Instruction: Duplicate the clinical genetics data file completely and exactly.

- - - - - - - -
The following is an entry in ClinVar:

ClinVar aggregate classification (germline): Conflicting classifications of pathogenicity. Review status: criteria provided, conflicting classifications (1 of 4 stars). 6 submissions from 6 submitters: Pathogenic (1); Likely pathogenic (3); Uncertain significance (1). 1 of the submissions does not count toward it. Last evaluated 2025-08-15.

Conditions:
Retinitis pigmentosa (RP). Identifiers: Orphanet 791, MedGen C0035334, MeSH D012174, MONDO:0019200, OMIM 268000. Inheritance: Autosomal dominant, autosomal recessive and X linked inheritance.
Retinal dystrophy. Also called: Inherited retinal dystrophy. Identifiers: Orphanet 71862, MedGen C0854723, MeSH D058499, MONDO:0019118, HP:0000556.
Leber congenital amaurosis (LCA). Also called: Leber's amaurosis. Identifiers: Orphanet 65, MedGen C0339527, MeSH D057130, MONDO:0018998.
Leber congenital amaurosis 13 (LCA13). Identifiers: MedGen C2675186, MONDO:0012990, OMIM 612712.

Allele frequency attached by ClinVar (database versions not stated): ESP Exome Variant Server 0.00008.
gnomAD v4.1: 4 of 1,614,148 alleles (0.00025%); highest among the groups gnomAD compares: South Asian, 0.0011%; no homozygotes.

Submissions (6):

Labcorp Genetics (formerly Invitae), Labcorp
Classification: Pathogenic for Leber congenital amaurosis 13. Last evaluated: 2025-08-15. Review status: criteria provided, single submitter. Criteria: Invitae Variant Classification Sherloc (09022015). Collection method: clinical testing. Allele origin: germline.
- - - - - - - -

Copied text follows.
The following is an entry in ClinVar:

ClinVar aggregate classification (germline): Conflicting classifications of pathogenicity. Review status: criteria provided, conflicting classifications (1 of 4 stars). 6 submissions from 6 submitters: Pathogenic (1); Likely pathogenic (3); Uncertain significance (1). 1 of the submissions does not count toward it. Last evaluated 2025-08-15.

Conditions:
Retinitis pigmentosa (RP). Identifiers: Orphanet 791, MedGen C0035334, MeSH D012174, MONDO:0019200, OMIM 268000. Inheritance: Autosomal dominant, autosomal recessive and X linked inheritance.
Retinal dystrophy. Also called: Inherited retinal dystrophy. Identifiers: Orphanet 71862, MedGen C0854723, MeSH D058499, MONDO:0019118, HP:0000556.
Leber congenital amaurosis (LCA). Also called: Leber's amaurosis. Identifiers: Orphanet 65, MedGen C0339527, MeSH D057130, MONDO:0018998.
Leber congenital amaurosis 13 (LCA13). Identifiers: MedGen C2675186, MONDO:0012990, OMIM 612712.

Allele frequency attached by ClinVar (database versions not stated): ESP Exome Variant Server 0.00008.
gnomAD v4.1: 4 of 1,614,148 alleles (0.00025%); highest among the groups gnomAD compares: South Asian, 0.0011%; no homozygotes.

Submissions (6):

Labcorp Genetics (formerly Invitae), Labcorp
Classification: Pathogenic for Leber congenital amaurosis 13. Last evaluated: 2025-08-15. Review status: criteria provided, single submitter. Criteria: Invitae Variant Classification Sherloc (09022015). Collection method: clinical testing. Allele origin: germline.